Future Changes Coming to Local and Chain Restaurants

Diners might think that restaurants, the type of eateries where we sit down and get served a hot meal, have always been common in America. However, that is not the case. When the country was young, taverns and inns were the types of places people frequented to grab a meal without having to go home and fire up the stove or oven. Later, cafes become more popular, one of the oldest American cafes being Durgin-Park Cafe, an establishment located in Boston, a business that has existed since 1827.

Historic Restaurants Aren’t the Only Food Establishments Undergoing Changes

After sit-down restaurants opened, dining out became somewhat of an elegant experience. Amongst America’s historic restaurants are Delmonico’s in New York, the Brown Palace in Denver and Antoine’s Restaurant in New Orleans. Over the years, these restaurants have seen their share of changes. Not only has the seating, lighting and decor in these restaurants been restored or updated, methods, likesocial media networks, digital ads and restaurant POS tools, the restaurants’ owners and managers use to connect with their customers has also changed.

The way restaurant managers and owners, of historic as well as newer eateries, process their customers’ menu requests and purchases has also changed. Bulky cash registers are being replaced by sleeker iPad POS systems. It’s with restaurant POS systems that restaurant managers and owners alert customers to entertainment events at their business locations as well as to upcoming specials and discounts. Credit, charge and debit card purchases are also processed with the swipe of a card across the side of iPad POS systems.


Entrepreneurs who founded the restaurants would likely be shocked to see the changes that have come to the industry. Even today, some restaurant owners and managers might be surprised to learn that steps are already being taken to test out smart restaurants, eateries that use robots to prepare fast food items like hamburgers.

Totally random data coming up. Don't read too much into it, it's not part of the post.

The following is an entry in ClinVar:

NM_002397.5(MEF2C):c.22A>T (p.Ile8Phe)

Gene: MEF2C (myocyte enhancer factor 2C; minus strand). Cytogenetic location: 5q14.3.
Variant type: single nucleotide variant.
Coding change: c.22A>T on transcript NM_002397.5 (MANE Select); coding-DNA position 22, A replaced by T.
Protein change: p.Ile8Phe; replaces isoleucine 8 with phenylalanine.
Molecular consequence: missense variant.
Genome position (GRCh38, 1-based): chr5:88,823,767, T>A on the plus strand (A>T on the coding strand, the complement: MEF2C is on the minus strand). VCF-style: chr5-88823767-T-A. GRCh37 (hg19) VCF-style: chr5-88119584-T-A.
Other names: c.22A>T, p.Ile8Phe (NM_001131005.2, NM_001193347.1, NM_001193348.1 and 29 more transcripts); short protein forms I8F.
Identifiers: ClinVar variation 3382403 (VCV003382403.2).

More Changes Coming to Restaurants

For example, in the November 16, 2012 Food Beast “Here’s a Look at the World’s First Smart Restaurant, Kitchen Free and Run by Robots” article, the writers reported that, “Earlier this year, we caught wind of a young robotics company out of San Francisco that had created its very own burger making machine. Just insert tomatoes, pickles, onions, lettuce, buns and meat and out the other end pops — you guessed it — a fully-cooked, ready-to-eat, ‘gourmet’ hamburger.”

Mechanical processes used to make the fast food is reminiscent of how some donut shops have been using machines to make their tasty pastries, the difference being, those donut shops don’t use robots to blend ingredients and make several different types of food made to order. It’s these and other changes that could keep people intrigued. As technology continues to advance, one can only guess at what other changes await restaurants and other industries in the future. The important thing is that the changes, like the restaurant POS offer security, privacy and improved ways for customers and restaurant managers and owners to stay connected.